Title of the Film: Selma
consider a film that depicts history. You might discuss how the film was accurate in the depiction of the history it portrays, why the film might have been made when it was made, what the film’s message is, or how the film might relate to you or to a modern audience.
Your analysis should use the principles of rhetorical analysis (Chapter 6) and structuring assignments effectively (Chapter 7), and must have a minimum of two outside sources that can help the reader understand the historical perspective of the film.
TITLE PAGE. The title page is separate from the body of the paper and uses APA 7 format. Use the templates provided in the APA Resources – 7th Edition course module. Notice that your bold lettered title on this page also appears at the top of the first page.
PARAGRAPH ONE (“THE INTRODUCTION”). In the first sentence, give the reader a reason for wanting to read your analysis. That is called a hook because it hooks your reader’s attention. In the rest of the paragraph, use one of your sources to supply historical background about the events the film depicts without naming the film. End the paragraph with a thesis (a position statement) that announces to the reader what the film is and what the film wants the viewer to believe about the events.
PARAGRAPH TWO. Supply a brief overview of the film and how it handles the events described in your introduction.
PARAGRAPH THREE. Explain why the film was made when it was. Was there something going on at the time that made the film relevant, even important? Maybe the film is spurring the viewer to think differently or to act with some particular purpose. Here is a good point to use your second source.
PARAGRAPH FOUR. Explain whether the film accurately portrays the era to make its point.
· Does it get the facts straight?
· Does it make some details seem bigger than they might have been?
· Does it manipulate emotions?
Discuss the impact that the film has on the viewer now. This is a good place to discuss the film’s pathos (how it tries to evoke the viewer’s emotions) and ethos (how the film establishes itself as being reliable and trustworthy and gets us on its side or on the side of the characters).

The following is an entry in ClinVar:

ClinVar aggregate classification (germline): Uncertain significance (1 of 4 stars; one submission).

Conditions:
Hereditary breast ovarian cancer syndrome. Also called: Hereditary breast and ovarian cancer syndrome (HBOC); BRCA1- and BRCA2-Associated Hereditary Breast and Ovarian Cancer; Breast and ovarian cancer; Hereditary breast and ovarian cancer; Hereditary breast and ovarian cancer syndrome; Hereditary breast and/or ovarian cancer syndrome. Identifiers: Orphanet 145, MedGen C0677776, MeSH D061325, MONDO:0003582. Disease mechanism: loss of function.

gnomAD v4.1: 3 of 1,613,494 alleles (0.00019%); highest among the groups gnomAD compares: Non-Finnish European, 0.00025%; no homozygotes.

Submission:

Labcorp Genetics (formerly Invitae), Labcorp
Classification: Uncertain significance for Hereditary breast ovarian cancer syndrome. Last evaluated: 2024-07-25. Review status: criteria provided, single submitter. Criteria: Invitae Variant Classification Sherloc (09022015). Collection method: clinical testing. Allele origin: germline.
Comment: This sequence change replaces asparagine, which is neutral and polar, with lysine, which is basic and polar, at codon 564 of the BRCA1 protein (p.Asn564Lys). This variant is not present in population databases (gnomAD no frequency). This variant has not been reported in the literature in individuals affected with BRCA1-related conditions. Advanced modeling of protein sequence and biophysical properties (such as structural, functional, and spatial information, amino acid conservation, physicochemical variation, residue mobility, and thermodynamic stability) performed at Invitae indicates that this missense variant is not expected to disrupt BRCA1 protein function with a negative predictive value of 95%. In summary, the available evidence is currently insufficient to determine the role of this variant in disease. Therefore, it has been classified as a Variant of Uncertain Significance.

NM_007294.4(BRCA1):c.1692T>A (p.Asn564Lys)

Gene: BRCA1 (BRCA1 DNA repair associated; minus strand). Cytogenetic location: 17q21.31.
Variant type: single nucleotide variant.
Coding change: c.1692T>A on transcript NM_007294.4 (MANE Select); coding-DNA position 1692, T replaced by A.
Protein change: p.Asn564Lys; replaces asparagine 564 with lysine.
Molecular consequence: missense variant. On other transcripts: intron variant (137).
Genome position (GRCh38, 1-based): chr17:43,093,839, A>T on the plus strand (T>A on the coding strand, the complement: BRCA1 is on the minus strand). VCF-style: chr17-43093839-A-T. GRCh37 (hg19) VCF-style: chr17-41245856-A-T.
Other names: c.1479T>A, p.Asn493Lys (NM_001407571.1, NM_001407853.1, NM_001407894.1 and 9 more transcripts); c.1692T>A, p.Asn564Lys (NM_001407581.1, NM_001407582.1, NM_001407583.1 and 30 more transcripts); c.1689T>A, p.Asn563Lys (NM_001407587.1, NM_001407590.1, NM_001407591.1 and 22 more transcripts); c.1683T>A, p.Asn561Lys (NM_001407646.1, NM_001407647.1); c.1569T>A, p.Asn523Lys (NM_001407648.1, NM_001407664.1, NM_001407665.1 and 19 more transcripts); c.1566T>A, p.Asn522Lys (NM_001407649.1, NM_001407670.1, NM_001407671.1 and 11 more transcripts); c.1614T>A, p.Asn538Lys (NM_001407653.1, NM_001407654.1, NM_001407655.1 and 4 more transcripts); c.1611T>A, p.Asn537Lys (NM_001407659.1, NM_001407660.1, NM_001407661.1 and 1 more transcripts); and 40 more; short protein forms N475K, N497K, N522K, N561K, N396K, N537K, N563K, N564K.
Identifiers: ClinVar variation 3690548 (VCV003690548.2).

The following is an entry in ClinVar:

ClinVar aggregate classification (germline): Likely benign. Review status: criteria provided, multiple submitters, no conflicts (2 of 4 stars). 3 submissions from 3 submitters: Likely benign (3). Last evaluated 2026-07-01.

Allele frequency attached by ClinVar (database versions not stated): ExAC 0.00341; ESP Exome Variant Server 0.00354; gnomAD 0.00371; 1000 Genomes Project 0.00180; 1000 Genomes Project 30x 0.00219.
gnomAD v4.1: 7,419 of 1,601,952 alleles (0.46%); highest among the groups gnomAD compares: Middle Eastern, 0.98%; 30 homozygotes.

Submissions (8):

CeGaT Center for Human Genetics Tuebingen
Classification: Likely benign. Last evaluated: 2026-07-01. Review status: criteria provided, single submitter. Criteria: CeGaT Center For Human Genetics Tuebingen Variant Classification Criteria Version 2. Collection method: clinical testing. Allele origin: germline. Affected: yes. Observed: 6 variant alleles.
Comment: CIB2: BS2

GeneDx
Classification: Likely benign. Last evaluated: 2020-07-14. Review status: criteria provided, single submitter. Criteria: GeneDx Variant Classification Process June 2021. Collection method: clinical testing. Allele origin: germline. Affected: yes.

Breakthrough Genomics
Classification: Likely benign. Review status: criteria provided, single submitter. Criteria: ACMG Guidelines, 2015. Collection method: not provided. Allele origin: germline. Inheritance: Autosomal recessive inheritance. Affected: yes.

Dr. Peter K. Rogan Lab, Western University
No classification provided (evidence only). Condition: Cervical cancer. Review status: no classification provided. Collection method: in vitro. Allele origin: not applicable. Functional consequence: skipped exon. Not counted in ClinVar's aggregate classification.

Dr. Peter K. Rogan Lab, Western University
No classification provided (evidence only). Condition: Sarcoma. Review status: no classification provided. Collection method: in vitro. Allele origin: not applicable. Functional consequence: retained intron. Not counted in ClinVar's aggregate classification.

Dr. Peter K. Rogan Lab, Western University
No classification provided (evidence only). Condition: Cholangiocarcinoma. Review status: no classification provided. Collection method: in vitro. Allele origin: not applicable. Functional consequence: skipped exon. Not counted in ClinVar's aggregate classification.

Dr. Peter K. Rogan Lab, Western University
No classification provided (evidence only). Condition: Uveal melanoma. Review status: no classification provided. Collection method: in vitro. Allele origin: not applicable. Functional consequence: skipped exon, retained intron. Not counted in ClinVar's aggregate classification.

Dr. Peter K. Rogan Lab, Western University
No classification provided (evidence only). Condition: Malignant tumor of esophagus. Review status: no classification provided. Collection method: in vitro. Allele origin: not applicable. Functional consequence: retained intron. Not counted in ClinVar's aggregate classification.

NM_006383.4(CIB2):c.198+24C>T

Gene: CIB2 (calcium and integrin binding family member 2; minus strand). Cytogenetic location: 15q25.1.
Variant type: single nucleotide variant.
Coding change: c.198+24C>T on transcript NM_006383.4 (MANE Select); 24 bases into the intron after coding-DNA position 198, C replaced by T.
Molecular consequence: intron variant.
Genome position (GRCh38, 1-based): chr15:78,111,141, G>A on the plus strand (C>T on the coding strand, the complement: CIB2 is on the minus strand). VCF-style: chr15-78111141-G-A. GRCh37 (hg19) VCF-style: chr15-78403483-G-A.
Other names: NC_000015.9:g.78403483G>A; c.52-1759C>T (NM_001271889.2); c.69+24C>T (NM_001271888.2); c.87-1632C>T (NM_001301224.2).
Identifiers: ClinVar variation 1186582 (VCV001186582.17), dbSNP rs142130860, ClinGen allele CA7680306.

PARAGRAPH FIVE (“THE CONCLUSION”). Like any conclusion, this one begins with stating the big point that you want your reader to remember. Then remind them of the most important points you made that support your idea. End with something that will clinch your argument and hold it in your reader’s mind. One way is to end with a call to action. Knowing what you have told the reader, should they watch the film, for instance? If you DO or DO NOT recommend the film, make sure you give a reason with a strong connection with what you have written in your analysis.
REFERENCE PAGE. Supply full bibliographical entries for the film and the two sources. Put these in alphabetical order (you do that so the reader can find them easily) and use hanging paragraphs (again to make it easy for readers to find the source you refer to in the body of your paper).
· Five paragraphs with a good thesis statement that takes a stand, strong topic sentences, at least 1 in-text citation from each source (two are required), and a conclusion that summarizes the major points you made.
· Minimum of 500 words (about two pages), not including title page and reference page.
· APA 7 format, including title page and reference page, double-spaced throughout, 12 pt. Times New Roman font. Use the APA template found in the APA Resources – 7th Edition module of this course.
· Do not use the first or second person in your writing (no “I” or “we” and no “you”). Focus on the film and when you speak about its emotional power, write about its effect on the viewer, not on you. Assume that you are speaking for what any viewer would feel.
· Formal/professional language only. Do not use contractions, slang, or vague language. Assume you are writing this for a college-educated reader.